Road Trip: LA Ramen Edition…Daikokuya

Last fall I had the good fortune to attend a conference and spend some quality time in downtown Los Angeles. Even though I lived in Southern California for seven non-contiguous years of my life, I never really spent much time in the densest parts of LA, much less downtown (outside of the occasional drive-through).

As an aside, I was actually quite taken by downtown LA. I walked a lot, and the weather was beautiful. My hotel was just around the corner Seven Grand, a dark and first-rate whiskey bar that would be instantly be my favorite place to drink in Portland. Despite the axiomatic pre-conception of Los Angeles being a city where the automobile is king, I was quite surprised by the breadth and punctuality of the public transit (The Dart ran multiple routes that criss-crossed the downtown circumference, some every 5 minutes, with a fare of only twenty five cents(!), and the convention center was well served by commuter train).

As my hotel was just a mile away from Little Tokyo, I was excited to indulge in some ramen. Mr. Sauce Supreme (himself a Los Angeles expat and a soon-to-be repat) over drinks at Beaker and Flask (a few nights before my trip) recommended Daikokuya. My first night in LA I shared a wonderful meal with EatDrink&BeMerry and Oishii Eats, and they similarly gave Daikokuya high marks. EatDrink&BeMerry gave me a tip: a few self-serve dollops of the pureed fresh garlic condiment takes the bowl to a whole other level.

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As I stood amongst the throngs at the Staples Center, eagerly awaiting admittance in order to be golden showered with marketing bunkum and subjected to hours of rote proselytism, my mind raced. Here I was, amongst scores of wannabe capitalistic schlemiels with no ambition other than swallowing corporate jizz, while all I could think about was drinking from the sweet fountain that is a porky, cloudy Tonkotsu stock. Who was the bigger slave to the master? These people had passion, drive, and ambition, with shared, multivariate, outside interests in the arts and academia. I exist largely in order to consume salt.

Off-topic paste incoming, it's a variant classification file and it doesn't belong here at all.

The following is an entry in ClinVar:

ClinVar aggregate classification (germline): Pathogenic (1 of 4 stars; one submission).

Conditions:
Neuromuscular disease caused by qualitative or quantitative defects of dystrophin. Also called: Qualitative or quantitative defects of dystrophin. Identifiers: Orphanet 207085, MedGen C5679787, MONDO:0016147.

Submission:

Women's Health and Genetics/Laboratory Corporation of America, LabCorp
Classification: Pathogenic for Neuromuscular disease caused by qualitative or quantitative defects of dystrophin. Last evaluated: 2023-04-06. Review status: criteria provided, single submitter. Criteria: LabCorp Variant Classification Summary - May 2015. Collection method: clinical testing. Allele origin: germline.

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It was with this heavy heart that I trudged towards Little Tokyo after my first morning’s sessions had completed.

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On my way I noticed the Kogi Korean taco truck has quickly spawned a boldly colored cottage industry.

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Even the Japanese taco was being touted…

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…at a place appropriately named “LA Chicken” that apparently serves chicken that tastes like a luxury Japanese sedan.

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Daikokuya itself is a small storefront on a busy stretch of 1st Avenue, just north of an entertaining maze of hilariously disjointed Japanese businesses that align themselves loosely into a mall of sorts.

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I could wander these avenues for hours in tacit wonderment.

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After walking over an hour with the sun beating down upon my neck, the cold Tsukemen’s sale pitch appealed to me, but there was no question what I was here for.

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It was the Daikoku Ramen.

This was high noon, and there was a line out the door.

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However, since I was dining solo, my name was called just 10 minutes after putting it on the waiting list, and I was parked at end of the counter, which gave me a bird’s eye view of the cooks working their magic in the small kitchen.